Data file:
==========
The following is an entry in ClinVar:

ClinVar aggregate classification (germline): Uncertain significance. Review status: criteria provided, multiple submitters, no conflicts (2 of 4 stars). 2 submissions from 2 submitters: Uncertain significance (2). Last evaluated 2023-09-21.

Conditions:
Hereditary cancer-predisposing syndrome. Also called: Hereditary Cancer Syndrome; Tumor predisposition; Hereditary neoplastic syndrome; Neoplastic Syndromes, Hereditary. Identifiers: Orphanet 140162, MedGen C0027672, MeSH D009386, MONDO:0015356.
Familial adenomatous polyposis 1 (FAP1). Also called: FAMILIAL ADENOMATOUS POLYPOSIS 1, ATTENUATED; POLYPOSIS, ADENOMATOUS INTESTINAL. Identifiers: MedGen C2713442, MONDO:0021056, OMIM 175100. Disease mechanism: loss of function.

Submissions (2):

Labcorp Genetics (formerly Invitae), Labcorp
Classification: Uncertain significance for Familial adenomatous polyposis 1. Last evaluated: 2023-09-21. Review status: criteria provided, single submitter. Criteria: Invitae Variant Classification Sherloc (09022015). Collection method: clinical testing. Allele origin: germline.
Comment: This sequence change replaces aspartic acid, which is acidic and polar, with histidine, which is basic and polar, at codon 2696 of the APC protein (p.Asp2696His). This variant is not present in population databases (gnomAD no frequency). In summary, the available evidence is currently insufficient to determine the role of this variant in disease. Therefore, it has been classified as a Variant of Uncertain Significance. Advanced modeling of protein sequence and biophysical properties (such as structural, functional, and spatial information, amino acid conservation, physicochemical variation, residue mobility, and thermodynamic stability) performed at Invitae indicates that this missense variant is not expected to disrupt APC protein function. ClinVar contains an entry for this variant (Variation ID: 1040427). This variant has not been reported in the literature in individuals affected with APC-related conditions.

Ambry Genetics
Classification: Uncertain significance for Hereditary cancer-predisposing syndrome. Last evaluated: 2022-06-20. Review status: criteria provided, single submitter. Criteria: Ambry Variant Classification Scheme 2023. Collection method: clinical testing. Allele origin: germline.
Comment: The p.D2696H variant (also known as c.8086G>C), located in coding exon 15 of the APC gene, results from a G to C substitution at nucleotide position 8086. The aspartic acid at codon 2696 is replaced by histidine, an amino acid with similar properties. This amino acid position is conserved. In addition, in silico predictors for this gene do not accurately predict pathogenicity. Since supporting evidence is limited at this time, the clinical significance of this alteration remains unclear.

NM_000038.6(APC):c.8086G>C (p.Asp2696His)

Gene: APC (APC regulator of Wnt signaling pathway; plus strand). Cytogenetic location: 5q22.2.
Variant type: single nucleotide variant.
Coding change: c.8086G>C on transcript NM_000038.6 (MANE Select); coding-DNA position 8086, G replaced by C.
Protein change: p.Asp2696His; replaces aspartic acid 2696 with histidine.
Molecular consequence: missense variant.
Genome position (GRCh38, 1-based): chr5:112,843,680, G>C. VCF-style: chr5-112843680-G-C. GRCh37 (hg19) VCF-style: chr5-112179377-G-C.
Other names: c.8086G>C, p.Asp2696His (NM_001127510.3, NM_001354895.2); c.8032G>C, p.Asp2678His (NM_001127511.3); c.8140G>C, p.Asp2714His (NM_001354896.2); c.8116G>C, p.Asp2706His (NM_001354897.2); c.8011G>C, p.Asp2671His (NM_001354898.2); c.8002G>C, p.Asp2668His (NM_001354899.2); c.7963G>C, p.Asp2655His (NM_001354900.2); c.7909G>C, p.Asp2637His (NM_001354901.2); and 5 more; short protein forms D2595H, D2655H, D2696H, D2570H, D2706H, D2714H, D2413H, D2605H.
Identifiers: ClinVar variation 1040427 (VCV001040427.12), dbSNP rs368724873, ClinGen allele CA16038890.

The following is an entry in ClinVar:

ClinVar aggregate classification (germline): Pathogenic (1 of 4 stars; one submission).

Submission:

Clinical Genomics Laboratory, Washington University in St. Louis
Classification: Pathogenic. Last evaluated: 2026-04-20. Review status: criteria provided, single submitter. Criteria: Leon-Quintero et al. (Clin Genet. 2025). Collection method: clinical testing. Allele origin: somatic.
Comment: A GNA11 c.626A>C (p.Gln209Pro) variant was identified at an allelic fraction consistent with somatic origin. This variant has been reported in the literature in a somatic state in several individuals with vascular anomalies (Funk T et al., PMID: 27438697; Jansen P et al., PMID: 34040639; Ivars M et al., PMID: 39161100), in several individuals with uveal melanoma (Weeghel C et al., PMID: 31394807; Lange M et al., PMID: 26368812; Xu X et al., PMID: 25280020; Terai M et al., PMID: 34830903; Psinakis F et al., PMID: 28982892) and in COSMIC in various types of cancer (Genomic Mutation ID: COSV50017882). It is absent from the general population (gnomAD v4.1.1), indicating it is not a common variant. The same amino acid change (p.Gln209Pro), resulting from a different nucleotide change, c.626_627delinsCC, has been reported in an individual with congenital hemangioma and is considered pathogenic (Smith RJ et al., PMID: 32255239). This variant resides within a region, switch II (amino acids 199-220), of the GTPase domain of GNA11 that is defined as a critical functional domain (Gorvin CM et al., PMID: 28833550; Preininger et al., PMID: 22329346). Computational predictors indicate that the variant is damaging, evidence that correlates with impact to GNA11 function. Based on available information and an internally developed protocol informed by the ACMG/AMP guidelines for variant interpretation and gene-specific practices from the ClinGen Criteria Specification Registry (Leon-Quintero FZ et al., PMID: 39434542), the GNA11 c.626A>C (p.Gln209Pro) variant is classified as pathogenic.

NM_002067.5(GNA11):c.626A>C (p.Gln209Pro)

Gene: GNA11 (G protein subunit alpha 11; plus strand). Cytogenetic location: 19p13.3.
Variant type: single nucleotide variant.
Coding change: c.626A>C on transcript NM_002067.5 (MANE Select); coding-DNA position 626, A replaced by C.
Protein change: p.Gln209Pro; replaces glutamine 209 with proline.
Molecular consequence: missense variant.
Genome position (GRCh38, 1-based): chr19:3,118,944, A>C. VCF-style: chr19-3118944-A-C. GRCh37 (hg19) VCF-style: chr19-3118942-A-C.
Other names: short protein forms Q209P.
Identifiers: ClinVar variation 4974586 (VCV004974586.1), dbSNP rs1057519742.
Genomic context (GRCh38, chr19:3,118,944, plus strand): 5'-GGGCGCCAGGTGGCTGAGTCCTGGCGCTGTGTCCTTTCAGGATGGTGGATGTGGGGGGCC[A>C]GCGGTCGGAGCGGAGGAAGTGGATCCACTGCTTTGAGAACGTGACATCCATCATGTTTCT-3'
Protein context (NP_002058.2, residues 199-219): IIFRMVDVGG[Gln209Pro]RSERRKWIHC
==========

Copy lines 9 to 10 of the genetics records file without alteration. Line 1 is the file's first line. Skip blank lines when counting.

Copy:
Comment: This sequence change replaces aspartic acid, which is acidic and polar, with histidine, which is basic and polar, at codon 2696 of the APC protein (p.Asp2696His). This variant is not present in population databases (gnomAD no frequency). In summary, the available evidence is currently insufficient to determine the role of this variant in disease. Therefore, it has been classified as a Variant of Uncertain Significance. Advanced modeling of protein sequence and biophysical properties (such as structural, functional, and spatial information, amino acid conservation, physicochemical variation, residue mobility, and thermodynamic stability) performed at Invitae indicates that this missense variant is not expected to disrupt APC protein function. ClinVar contains an entry for this variant (Variation ID: 1040427). This variant has not been reported in the literature in individuals affected with APC-related conditions.

Ambry Genetics